Feature Stories

Doctoral Students Develop Better Pharmaceuticals at NJIT

Graduate students at NJIT are doing pioneering drug research

A group of doctoral students is researching ways to create better drugs, as well as how to improve the manufacture of them. Their particle engineering research, some of which is published in scientific journals, could have a pioneering impact on the pharmaceutical industry.

As part of their research, the students attach nano-sized silica to the surface of micro-sized powders. The nano-coating improve how the drugs flow, pack and mix with other ingredients. The students then measure the flow and dispersion properties of the drug powders. Since the scale of the powders and particles are infinitesimally small, the students use high-powered microscopes and near-infrared spectroscopy for their research, which could improve how drug dosages such as pills, tablets and edible film strips are manufactured.

The nine students, all chemical engineering majors, work under the direction of Rajesh Dave, distinguished professor of chemical engineering. Dave is a prominent researcher in the field of pharmaceutical research who has funding from the National Science Foundation. Dave’s labs in the York Center, which the students use for research, are among the best particle research labs in the nation.

“No university in the country and perhaps only one pharmaceutical company has better particle characterization devices than ours at NJIT,” says Dave. “And our lab equipment is the absolute best.”

The students, Dave adds, are developing nano-sized drugs whose surface area is smaller and thus more soluble in water. The smaller surface area of the drugs means they are more easily absorbed by the human body. “And that’s a major achievement in the manufacture of drugs,” he says. “These students are doing pioneering research.”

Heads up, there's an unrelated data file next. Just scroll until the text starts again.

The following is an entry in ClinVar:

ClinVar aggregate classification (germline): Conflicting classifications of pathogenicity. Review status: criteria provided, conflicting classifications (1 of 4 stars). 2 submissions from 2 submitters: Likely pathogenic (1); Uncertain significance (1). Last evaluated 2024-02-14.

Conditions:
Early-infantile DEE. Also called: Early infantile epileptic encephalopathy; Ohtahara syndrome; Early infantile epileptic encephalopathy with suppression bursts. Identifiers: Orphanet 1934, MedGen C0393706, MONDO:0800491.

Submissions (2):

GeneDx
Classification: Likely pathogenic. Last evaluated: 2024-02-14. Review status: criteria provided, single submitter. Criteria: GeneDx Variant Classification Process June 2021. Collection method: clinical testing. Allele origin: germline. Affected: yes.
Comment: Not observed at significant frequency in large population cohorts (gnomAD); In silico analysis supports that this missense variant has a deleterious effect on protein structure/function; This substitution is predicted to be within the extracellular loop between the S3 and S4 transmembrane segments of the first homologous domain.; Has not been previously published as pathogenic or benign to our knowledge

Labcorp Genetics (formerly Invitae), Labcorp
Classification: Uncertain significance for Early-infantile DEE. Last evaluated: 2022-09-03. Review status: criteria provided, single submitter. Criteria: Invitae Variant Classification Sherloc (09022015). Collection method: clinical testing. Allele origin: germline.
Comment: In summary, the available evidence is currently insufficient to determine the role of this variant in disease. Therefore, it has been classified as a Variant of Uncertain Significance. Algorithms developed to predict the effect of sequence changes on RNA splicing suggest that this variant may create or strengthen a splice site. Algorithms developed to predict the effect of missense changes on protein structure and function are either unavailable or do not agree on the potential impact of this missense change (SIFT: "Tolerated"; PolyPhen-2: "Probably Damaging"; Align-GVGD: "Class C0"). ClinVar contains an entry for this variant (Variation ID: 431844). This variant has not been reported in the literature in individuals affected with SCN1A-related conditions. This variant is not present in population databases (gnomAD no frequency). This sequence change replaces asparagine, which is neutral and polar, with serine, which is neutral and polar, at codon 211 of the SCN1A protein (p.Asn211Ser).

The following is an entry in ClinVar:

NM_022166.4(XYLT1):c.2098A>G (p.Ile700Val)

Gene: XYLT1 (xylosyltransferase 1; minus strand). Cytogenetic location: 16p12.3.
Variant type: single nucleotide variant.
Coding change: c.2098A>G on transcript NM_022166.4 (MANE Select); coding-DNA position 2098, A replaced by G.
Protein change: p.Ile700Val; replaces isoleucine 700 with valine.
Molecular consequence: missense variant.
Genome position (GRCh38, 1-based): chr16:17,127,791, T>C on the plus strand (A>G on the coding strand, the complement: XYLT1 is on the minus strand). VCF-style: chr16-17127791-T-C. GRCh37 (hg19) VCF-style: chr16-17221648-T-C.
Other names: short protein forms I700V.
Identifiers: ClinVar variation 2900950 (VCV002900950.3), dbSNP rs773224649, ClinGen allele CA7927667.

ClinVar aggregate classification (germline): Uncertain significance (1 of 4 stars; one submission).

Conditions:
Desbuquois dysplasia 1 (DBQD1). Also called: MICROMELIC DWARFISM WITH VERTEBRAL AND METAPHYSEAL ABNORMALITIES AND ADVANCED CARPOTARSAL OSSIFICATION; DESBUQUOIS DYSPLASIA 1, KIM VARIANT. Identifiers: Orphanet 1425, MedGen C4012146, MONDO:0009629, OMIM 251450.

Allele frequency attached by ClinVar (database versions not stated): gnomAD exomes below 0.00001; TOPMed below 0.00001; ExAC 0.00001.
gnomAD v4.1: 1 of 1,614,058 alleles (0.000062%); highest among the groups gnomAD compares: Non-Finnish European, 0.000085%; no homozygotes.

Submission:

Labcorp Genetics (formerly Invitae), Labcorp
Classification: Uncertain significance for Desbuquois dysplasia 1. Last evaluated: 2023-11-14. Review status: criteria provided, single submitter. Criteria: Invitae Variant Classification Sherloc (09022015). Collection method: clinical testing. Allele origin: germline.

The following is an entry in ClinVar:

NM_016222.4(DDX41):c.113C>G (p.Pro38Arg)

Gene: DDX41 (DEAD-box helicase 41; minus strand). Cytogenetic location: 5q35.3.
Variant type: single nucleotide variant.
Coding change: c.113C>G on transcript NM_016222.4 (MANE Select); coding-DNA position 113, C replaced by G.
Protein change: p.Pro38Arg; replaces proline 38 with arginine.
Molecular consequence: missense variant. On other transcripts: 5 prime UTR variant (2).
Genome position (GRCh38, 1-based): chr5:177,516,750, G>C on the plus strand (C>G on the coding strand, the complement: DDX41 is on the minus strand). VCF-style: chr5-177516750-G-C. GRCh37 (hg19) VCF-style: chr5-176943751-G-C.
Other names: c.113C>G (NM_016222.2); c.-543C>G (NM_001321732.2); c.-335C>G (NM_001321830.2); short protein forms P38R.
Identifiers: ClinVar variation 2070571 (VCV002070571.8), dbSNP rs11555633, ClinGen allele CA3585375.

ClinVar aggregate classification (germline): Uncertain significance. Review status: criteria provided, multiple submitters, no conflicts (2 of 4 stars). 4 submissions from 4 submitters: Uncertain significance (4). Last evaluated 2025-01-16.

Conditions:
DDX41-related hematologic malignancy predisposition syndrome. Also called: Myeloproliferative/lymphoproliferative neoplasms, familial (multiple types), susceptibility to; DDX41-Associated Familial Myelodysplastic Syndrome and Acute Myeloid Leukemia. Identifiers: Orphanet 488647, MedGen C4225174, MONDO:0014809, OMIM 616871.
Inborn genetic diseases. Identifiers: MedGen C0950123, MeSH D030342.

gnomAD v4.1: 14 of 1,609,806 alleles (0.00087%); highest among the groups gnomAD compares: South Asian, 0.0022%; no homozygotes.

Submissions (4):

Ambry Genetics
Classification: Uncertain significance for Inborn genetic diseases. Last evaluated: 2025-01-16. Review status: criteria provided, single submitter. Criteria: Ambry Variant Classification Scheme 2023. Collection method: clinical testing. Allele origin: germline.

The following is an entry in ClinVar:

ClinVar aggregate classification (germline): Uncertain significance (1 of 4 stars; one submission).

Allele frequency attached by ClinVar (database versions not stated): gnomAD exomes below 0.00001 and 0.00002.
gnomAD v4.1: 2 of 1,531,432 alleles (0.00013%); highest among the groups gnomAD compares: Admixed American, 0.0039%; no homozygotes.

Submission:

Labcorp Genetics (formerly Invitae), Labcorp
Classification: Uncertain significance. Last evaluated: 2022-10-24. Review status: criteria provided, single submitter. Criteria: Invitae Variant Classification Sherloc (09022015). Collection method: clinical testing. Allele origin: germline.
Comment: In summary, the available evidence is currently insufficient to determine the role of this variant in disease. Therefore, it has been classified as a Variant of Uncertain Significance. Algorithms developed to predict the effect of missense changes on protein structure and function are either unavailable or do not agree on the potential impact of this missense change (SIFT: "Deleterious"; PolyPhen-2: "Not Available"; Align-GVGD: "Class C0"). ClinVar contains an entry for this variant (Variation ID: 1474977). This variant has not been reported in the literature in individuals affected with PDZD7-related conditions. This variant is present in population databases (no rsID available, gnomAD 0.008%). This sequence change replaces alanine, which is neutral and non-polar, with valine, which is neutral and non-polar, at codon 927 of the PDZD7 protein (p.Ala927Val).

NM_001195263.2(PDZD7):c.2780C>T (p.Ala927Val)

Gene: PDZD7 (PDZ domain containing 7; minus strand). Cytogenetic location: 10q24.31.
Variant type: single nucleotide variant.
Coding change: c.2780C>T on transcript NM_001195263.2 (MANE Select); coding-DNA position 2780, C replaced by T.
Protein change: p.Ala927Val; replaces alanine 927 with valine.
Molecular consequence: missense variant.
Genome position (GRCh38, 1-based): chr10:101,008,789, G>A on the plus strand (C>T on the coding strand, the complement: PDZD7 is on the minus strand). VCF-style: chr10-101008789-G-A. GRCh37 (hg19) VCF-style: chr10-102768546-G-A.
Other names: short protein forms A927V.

Here’s a brief account of the research that some of the graduate students are doing:

Danny To (featured above) researches fluid-bed coating, a process which makes solid particles behave like liquids. He then coats the particles so that they behave differently -- in a way that leads to superior powders and drugs.

Maxx Capece Maxx Capece is researching new methods to process fine active pharmaceutical ingredients and novel ways of characterizing them. His research could lead to the next generation of advanced dosage forms.
Xi Han Xi Han experiments with dry powders. In her research, she adds a layer of nano-particles to drug powders that make them smaller and leads to a better flow.  The nano-layers also improve the drug’s delivery and packing.  Her research could lead to drug particles with enhanced properties.
Chinmay Ghoroi Chinmay Ghoroi, a post-doctoral researcher, is developing tools to characterize and better understand drug powders. He studies how to improve the powder’s bulk density and how they flow.  Both are vital to the manufacture of drugs.
Laila Jalla Laila Jallo coats powders with nano-silica and nano-titania.  She uses magnetic equipment to improve and study the flow of the powders and see how they adhere to each other.  Her research could lead to new and superior drug development methods.

(By Robert Florida, Office of Strategic Communications)